Chris Lancelot: Quality not quantity is the key to good data

I am increasingly convinced that the NHS desperately needs more information. (No, I haven't lost my senses - read on.)

The GP Record, by Fran Orford www.francartoons.com
The GP Record, by Fran Orford www.francartoons.com

Note that I said 'more information' rather than 'more data'. As we all know, the NHS is awash with statistics. We have activity analyses, cost analyses, trends graphs, referral rates, prescribing rates, rates of unscheduled care... you name it, someone somewhere will have measured it.

Managers then make simplistic judgments based on this data. Your practice has a high level of unscheduled care? Clearly you don't look after your patients properly. You are a high-cost prescriber? You must be a lazy clinician. You are an 'outlier' on referral rates? You should be investigated for professional incompetence.

These conclusions may be valid in some cases, but they certainly aren't in others. It doesn't seem to enter managers' heads that a practice with a high level of unscheduled care might be looking after its patients so expertly that, in a night-time emergency, the out-of-hours team (not knowing the patient as well as the practice) feels out of its depth and admits the person.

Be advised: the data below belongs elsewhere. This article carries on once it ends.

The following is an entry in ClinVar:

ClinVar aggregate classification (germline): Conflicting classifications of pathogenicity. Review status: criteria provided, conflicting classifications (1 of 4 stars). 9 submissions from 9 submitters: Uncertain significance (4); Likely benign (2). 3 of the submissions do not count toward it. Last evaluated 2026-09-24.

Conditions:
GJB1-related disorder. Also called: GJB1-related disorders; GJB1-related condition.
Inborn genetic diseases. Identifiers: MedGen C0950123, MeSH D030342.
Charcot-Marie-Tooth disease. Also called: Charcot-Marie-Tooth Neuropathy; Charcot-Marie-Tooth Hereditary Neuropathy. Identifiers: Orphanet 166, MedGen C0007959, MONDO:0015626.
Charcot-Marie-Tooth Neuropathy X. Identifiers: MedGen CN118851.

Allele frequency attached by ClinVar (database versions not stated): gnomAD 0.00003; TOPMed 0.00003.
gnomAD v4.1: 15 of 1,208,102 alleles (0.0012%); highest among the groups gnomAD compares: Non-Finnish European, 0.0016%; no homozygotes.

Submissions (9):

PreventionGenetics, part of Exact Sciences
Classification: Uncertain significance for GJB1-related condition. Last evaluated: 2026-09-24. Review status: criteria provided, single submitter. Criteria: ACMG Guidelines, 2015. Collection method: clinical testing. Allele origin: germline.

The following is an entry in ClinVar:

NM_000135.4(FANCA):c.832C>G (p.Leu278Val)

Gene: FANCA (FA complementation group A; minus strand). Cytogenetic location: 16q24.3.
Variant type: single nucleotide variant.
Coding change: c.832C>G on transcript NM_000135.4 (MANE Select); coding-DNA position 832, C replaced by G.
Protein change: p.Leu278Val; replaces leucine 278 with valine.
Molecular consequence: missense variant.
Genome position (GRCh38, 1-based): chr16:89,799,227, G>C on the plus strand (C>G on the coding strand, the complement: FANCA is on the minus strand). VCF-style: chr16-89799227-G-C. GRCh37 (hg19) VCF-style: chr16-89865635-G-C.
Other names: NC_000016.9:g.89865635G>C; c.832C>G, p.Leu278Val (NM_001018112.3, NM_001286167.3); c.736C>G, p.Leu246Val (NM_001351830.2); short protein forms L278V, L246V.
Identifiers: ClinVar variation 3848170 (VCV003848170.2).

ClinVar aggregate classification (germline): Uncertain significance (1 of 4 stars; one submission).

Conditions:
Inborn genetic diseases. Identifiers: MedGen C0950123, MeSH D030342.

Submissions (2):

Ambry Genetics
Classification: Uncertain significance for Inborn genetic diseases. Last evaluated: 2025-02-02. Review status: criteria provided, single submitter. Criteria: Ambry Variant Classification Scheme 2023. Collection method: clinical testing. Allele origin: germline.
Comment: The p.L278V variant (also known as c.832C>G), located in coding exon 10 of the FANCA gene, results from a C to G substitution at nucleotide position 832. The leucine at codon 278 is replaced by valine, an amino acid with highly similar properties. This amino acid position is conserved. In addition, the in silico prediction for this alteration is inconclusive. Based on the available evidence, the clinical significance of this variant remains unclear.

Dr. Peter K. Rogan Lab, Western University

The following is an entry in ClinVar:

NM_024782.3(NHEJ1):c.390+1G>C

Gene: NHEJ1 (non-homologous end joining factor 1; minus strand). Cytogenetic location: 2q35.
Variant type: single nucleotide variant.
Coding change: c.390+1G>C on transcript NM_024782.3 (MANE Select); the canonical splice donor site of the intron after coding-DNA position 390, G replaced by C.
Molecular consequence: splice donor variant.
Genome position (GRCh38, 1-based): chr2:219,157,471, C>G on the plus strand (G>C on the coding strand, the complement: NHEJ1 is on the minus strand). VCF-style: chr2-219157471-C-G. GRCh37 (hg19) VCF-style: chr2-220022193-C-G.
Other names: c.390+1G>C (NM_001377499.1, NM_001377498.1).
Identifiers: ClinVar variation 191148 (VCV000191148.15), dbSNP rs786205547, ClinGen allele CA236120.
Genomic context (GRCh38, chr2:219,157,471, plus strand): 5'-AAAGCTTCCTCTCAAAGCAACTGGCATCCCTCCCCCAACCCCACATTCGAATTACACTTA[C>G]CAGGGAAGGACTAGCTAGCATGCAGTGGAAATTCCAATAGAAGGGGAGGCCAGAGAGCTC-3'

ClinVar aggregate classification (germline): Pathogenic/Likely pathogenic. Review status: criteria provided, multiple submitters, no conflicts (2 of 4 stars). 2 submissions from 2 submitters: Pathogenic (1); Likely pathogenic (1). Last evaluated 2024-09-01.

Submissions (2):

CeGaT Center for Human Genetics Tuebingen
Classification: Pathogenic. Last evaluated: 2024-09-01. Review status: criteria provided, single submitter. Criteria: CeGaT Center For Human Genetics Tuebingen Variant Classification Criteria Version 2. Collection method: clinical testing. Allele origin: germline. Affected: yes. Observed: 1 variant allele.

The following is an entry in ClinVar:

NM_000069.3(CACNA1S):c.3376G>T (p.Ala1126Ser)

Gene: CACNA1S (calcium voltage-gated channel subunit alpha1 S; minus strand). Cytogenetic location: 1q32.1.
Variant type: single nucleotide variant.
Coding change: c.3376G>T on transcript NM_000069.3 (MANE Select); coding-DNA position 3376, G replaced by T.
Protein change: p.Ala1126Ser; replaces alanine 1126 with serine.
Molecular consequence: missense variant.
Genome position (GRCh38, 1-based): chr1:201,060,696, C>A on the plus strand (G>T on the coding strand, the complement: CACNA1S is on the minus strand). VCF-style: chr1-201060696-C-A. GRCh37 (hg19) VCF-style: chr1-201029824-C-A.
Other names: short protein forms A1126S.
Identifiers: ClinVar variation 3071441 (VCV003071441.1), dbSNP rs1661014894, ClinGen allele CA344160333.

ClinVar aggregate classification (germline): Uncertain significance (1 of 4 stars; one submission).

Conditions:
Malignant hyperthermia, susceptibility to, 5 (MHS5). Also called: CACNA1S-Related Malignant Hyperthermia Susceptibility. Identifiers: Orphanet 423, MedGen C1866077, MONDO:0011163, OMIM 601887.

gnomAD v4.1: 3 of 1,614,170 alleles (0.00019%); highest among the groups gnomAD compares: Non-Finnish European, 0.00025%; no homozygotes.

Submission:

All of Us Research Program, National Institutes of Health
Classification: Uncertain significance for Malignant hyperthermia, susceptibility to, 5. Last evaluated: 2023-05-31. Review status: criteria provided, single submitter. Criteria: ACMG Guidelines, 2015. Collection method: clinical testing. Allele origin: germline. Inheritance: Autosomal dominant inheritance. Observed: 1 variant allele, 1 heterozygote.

Similarly, a high-prescribing practice may be keeping its patients out of hospital by using costlier drugs more intensively and a high referrer may be spotting larger numbers of conditions than less skilled colleagues. How can we know which conclusion is right? Only by collecting better quality information. To understand high rates of unscheduled care, we require additional data - the time the care was requested, who sought it and, if applicable, why the attending clinician couldn't manage the patient in the community.

Unsophisticated data isn't helpful if it doesn't allow root causes to be identified. It is expensive and intrusive to collect, and although it may look impressive, it is valueless. Either collect a big enough dataset, or don't collect the data at all.

Without doubt, the NHS of the future will need better targeted and more intelligently analysed information, particularly if it wants to develop cost-reducing strategies and encourage more efficient use of resources. Only when we understand what is taking place can we accurately start changing things for the better.

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